The reasons why transgender people try to kill themselves are also well known, the NHS failing to properly fund gender identity clinics despite clear increases in demand, 11% year on year increase in referrals by GP’s and a 50% year on year increase in referrals for people under 18 to these clinics. The waiting lists have spiralled out of control, people now regularly wait more than 18 months to even see a gender specialist, waiting times for surgery are even more out of control, the doctors acting as gatekeepers, making us jump through impossible hoops to fit their dangerously outdated definitions of what it means to be transgender and worthy of their treatment.

People are dying and the government doesn’t care. Any human with an ounce of decency would read these figures and be shocked to their core yet the people in charge of gender identity services do nothing. You would think that the Health Secretary Jeremy Hunt would be shocked to hear how high the attempted suicide rate is for trans people, you’d think that these numbers would be so shocking to see that the head of the NHS, Simon Stevens would implore PM David Cameron to take action to stop the harm that is being suffered by UK transgender people, you’d think that any MP would kick up a fuss about this, you’d think at least something would be done, wouldn’t you?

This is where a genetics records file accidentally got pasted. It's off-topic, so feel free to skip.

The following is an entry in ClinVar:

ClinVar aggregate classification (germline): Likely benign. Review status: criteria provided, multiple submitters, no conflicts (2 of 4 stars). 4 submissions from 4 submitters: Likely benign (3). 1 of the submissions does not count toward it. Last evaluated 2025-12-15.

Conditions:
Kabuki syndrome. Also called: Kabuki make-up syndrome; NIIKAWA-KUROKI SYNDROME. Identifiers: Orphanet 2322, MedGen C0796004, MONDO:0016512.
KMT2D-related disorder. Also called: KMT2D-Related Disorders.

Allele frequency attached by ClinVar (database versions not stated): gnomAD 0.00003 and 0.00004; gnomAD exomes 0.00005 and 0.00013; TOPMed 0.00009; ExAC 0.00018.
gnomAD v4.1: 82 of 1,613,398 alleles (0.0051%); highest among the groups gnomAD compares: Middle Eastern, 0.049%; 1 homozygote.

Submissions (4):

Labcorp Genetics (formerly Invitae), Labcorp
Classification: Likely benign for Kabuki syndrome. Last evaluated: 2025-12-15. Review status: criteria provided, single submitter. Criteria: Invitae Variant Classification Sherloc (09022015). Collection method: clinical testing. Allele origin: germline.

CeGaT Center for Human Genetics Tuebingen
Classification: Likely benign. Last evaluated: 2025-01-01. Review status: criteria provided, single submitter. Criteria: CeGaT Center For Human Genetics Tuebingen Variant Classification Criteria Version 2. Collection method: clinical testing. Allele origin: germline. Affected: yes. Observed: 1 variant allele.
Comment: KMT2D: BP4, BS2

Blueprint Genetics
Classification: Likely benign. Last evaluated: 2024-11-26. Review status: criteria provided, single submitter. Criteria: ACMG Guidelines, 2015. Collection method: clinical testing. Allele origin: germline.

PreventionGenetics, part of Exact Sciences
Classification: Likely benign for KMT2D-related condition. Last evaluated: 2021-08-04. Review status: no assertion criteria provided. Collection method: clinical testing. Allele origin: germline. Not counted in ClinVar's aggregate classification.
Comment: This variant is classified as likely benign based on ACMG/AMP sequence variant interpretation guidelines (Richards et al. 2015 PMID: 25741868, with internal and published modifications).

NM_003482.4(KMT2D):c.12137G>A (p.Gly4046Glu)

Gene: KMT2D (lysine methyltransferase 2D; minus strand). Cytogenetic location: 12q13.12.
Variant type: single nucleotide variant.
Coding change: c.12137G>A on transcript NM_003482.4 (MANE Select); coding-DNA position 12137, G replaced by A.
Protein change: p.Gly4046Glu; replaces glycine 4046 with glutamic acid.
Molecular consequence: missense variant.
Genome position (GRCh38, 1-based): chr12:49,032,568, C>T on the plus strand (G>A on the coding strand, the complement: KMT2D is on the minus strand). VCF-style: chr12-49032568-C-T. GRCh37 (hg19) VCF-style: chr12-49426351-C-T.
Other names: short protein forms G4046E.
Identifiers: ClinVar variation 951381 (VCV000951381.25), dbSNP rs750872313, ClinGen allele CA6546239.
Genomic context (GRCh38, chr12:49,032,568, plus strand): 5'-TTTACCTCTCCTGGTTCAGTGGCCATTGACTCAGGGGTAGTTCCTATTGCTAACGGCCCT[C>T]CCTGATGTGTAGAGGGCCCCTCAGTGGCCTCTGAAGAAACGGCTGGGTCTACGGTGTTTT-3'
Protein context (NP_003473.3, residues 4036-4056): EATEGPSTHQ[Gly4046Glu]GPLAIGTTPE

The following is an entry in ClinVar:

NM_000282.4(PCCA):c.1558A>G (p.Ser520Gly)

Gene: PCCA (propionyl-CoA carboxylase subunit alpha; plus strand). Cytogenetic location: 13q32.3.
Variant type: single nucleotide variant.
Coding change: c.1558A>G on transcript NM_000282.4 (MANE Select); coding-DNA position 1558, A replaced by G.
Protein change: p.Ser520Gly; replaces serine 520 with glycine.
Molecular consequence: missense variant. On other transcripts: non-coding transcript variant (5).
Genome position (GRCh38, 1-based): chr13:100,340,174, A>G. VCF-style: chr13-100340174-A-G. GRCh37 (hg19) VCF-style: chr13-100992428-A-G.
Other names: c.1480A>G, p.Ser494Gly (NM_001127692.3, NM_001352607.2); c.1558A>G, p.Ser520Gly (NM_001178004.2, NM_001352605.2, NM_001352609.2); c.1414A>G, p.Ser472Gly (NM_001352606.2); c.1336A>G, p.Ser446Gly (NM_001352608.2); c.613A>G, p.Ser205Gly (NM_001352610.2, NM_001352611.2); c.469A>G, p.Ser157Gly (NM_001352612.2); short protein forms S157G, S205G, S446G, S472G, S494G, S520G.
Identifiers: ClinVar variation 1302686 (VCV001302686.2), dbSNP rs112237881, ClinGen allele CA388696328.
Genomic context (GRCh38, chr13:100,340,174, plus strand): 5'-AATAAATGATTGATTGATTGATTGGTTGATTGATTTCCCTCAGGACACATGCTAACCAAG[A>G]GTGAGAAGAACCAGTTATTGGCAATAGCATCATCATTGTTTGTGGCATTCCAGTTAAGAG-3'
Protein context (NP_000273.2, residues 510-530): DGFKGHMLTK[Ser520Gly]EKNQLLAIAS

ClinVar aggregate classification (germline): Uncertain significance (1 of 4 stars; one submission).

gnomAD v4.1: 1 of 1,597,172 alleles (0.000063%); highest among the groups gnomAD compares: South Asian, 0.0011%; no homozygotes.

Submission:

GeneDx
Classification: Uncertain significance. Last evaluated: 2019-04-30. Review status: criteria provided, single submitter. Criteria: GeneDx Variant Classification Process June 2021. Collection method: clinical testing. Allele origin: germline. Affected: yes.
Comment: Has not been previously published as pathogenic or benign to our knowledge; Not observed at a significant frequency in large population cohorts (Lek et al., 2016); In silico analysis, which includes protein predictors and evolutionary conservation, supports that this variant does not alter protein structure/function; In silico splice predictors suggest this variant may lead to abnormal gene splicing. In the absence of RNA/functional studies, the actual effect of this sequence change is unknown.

The UK government is killing trans people by their inaction, it is the governments fault that the NHS gender identity services are in a chaotic crisis and failing UK trans people, it is their fault that our mental health needs are ignored, the government is responsible for the shattered lives of so many people.

Am I transgender?

A question I get asked all the time over email and during interviews with the press goes along the lines of the very simple ‘am I transgender? What next?’

I think that if a person is asking themselves if they are transgender in the first place then that means they are at least feeling a bit uncomfortable with their current gender role so the answer to this question is yes. The word ‘transgender’ is a bit of a catch all word to describe anybody who feels that there is a difference between how you experience your own gender and how everybody else perceives your gender to be. If gender is a wide panorama of possibilities rather than the restrictive, over simplifying male or female boxes people would have you believe, then transgender or gender variant can be used as terms to describe a heck of a lot of people.